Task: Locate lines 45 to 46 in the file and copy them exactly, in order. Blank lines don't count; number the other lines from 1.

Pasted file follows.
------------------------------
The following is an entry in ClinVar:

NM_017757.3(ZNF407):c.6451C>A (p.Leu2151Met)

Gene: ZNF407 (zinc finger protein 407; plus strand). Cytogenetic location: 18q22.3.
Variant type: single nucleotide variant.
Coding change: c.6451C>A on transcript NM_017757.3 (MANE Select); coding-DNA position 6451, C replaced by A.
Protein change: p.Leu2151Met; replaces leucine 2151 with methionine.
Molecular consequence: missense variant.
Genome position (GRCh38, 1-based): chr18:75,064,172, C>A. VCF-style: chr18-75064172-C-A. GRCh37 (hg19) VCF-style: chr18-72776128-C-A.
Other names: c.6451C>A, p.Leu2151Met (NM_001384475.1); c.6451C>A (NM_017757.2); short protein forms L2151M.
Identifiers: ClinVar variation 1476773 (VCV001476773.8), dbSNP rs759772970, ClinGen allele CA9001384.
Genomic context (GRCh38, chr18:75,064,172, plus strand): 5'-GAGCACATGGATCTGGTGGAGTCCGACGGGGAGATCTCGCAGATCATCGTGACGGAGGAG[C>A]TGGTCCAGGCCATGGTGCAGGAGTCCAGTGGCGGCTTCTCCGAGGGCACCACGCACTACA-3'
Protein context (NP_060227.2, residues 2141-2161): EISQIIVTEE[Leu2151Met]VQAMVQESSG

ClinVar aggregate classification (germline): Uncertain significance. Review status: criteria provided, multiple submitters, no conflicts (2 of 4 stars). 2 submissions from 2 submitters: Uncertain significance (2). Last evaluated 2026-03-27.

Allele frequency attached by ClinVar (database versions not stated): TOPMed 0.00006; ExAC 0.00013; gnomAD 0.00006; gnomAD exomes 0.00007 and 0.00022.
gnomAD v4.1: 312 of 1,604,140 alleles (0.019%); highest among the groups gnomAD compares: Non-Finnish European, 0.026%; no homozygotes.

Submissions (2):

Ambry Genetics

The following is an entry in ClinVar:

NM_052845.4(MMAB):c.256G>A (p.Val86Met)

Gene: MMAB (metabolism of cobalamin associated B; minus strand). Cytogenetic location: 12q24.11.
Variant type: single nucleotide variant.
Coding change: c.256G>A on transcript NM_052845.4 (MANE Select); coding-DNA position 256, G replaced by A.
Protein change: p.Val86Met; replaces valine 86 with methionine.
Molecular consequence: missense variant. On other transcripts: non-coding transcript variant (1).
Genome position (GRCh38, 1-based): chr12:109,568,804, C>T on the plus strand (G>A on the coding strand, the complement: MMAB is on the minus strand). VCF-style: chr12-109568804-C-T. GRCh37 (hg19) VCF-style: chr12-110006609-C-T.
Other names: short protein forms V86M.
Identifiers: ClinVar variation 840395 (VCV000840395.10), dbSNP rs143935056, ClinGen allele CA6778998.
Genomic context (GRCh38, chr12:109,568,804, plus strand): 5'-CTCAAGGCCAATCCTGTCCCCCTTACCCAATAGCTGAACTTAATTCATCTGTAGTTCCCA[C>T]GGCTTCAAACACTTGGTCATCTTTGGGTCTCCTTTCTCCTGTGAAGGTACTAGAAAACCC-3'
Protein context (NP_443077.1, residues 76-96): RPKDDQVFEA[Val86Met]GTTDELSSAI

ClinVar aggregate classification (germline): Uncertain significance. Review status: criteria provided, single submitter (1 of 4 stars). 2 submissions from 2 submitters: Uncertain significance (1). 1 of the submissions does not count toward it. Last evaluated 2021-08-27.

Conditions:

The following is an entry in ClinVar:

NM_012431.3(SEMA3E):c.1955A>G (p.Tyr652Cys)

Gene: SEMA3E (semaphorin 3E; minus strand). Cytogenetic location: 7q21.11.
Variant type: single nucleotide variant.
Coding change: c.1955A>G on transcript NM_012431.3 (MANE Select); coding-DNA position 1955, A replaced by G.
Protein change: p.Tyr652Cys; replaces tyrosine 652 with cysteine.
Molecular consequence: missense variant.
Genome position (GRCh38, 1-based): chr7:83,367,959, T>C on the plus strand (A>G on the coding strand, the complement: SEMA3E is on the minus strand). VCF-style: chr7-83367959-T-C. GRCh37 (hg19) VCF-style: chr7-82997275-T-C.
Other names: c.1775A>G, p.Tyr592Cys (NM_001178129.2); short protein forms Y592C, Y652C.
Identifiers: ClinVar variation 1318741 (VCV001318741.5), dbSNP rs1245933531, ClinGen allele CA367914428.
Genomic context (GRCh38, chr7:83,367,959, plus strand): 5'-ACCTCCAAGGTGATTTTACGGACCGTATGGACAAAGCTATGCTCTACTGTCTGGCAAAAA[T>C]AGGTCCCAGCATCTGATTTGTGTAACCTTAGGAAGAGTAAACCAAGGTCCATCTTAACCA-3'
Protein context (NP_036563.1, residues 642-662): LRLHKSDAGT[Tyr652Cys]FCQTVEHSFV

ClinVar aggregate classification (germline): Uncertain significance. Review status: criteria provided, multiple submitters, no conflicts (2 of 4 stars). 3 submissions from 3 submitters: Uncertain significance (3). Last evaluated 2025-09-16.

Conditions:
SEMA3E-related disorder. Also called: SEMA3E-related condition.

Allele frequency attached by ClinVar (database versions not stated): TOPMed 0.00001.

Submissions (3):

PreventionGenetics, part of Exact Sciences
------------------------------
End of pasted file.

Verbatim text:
Conditions:
SEMA3E-related disorder. Also called: SEMA3E-related condition.